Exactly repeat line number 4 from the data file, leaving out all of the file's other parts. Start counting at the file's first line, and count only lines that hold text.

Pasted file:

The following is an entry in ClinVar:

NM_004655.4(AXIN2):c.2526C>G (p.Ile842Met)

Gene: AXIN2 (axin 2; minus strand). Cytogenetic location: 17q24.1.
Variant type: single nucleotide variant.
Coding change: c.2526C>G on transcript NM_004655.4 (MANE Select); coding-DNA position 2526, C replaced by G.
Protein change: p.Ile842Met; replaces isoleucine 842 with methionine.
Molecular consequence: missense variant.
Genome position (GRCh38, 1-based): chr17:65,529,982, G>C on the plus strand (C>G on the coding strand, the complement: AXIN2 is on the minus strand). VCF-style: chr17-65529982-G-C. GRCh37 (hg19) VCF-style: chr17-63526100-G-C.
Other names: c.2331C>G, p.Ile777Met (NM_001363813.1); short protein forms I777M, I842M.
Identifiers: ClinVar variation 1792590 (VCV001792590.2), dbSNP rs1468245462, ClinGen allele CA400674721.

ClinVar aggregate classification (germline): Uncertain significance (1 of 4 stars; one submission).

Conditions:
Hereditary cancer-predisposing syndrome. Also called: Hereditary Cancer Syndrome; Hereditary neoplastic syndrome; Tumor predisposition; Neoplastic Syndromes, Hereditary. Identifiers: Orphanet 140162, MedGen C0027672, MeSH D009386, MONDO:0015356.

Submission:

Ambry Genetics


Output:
Variant type: single nucleotide variant.